Focus Session: Pushing Digital Computing to the Limits
Event TypeFocus Session
Post Moore’s Law Computing
TimeTuesday, June 26th8:30am - 10am
Description“Every few years there is a university research project that thinks they are about to overturn the tried-and-true architecture that John von Neumann and Alan Turing would recognize — and unicorns will dance and butterflies will sing.” -- so the well known consultant and founder of “Silicon Insider” Jim Turley. And so he sees the classic architectures going on with with classic CMOS-technology in somewhat smaller structures -- but much slower than before, may be with only 10 percent more performance in five years. Will that be enough for the new challenges? Challenges like deep learning where the classic digital architectures will face new competition : quantum, neuromorphic … and even analog computing.
More and more we see limits in the digital space, especially with the usual CMOS technology. 7 nm CMOS, maybe 5 nm but then? Old laws, rules and scalings like the well known from Moore or Dennard are not valid any more (or have to be very much re-interpreted). The performance of sequential computing (i.e. single thread) has hardly increased during the last 10 years, IPC – Instructions per Cycle stuck at about 5 instructions per cycle.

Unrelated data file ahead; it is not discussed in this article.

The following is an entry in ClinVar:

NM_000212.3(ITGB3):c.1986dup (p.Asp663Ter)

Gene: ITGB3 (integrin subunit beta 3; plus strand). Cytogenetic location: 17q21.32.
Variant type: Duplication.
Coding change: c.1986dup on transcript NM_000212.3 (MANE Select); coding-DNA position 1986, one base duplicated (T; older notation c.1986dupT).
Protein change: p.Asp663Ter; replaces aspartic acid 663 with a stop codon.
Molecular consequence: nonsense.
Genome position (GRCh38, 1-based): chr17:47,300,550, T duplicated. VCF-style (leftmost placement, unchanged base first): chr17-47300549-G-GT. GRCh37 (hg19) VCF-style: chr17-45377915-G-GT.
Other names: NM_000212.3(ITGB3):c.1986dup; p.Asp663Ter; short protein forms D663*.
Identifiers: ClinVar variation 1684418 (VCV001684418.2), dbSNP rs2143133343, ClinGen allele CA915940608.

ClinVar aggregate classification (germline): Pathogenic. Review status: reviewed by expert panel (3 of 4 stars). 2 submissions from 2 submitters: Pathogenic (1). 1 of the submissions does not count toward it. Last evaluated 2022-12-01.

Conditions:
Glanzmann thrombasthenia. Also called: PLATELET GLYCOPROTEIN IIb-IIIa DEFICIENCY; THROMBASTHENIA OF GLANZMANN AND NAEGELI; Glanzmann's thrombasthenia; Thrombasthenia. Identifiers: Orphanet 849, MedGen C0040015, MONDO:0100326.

So where are the really new ideas for digital computing in the future? What have the big companies Intel, IBM, ARM, AMD, Nvidia, NEC, ShenWei … on their roadmap and in their quivers? New ideas not only in manufacturing but in the principal architecture?
It seems that Intel as one of the biggest players in the scene has for the general purpose CPUs only a non earthquaking looking roadmap for the next years: Cannon Lake, Ice Lake, Tiger lake, Any Lake … But Intel bought a lot of innovative companies and patents with not yet seen ideas like Transmeta’s translation technique or Softmachine’s VISC ( a kind of reverse Hyper-Threading to work with several cores at one thread). NVidia is looking for complety new memory architectures, NEC is re-establishing the idea of vector computing. And what can we expect with reconfigurable hardware (FPGAs)?
In this session we will give four representatives of the main current architecture lines -- CPU, GPU, Vector Processors and FPGA , four architects and not from marketing, the chance – not to praise their, current products -- but to give us a clue about what innovations we can expect in the next 5 to 10 years.+.